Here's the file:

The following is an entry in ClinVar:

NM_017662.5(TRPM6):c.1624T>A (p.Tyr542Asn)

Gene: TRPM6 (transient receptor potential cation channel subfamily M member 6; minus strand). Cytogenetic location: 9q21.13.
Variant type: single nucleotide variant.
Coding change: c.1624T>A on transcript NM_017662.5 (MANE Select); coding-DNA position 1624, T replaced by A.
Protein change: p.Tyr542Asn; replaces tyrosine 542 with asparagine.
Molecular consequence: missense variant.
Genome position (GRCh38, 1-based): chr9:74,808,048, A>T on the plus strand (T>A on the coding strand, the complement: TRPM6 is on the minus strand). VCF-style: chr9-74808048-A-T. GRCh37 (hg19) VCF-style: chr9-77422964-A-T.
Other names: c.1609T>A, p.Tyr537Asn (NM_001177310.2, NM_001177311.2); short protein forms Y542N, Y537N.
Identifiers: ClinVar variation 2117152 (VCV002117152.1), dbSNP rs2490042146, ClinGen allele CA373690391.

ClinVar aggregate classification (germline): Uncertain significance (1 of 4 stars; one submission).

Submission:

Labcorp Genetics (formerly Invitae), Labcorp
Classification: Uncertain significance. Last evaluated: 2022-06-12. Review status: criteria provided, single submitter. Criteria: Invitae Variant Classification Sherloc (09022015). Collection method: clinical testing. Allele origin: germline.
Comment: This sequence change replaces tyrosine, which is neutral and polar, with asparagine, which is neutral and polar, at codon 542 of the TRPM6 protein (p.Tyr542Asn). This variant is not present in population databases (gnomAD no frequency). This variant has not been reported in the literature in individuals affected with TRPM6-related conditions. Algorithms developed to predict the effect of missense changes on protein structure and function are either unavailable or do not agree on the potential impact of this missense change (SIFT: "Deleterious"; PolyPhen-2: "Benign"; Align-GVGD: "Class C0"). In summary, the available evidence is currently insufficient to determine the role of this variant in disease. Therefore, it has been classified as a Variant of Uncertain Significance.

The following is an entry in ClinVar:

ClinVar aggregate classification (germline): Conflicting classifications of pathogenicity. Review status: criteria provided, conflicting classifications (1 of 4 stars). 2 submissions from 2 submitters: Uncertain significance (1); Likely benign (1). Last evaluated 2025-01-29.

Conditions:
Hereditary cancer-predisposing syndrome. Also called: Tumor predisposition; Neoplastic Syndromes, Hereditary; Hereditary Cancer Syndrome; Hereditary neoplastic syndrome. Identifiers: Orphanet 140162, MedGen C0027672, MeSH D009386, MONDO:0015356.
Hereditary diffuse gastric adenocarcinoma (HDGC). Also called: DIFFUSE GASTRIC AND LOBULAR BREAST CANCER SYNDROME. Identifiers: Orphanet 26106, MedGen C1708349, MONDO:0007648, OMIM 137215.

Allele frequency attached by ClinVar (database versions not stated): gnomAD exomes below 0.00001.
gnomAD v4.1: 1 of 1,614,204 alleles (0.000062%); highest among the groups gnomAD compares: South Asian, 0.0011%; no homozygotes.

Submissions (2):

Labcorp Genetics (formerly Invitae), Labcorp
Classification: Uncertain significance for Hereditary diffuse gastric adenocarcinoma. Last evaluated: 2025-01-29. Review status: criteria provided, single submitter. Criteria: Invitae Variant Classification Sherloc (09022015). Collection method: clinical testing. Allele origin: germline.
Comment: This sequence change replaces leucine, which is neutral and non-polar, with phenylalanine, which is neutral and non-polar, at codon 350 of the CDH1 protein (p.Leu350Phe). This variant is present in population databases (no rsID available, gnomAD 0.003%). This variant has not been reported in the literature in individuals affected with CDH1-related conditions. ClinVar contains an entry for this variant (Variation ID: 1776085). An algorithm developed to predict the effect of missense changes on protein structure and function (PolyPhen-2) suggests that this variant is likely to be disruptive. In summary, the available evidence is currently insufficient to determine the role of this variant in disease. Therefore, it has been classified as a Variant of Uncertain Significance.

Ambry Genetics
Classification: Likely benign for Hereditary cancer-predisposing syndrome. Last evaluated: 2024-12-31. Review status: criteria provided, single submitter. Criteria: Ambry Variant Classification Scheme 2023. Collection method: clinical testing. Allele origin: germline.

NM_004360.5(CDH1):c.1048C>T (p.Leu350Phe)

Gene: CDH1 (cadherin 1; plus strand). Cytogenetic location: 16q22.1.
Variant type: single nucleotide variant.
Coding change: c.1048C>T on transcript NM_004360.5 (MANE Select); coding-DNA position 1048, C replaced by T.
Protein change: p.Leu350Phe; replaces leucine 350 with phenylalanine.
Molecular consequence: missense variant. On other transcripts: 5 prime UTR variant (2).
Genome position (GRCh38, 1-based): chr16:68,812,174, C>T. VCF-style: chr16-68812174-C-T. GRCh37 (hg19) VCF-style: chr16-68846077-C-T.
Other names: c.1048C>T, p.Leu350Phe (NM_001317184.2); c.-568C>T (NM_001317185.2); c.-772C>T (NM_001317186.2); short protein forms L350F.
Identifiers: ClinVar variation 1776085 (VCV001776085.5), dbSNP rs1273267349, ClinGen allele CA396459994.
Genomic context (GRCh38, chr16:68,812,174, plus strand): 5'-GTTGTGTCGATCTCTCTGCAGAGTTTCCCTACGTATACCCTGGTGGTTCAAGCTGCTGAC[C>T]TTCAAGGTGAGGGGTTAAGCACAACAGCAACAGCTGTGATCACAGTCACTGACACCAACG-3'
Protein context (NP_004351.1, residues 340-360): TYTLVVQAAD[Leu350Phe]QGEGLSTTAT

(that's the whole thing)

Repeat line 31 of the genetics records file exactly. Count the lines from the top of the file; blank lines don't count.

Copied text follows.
Variant type: single nucleotide variant.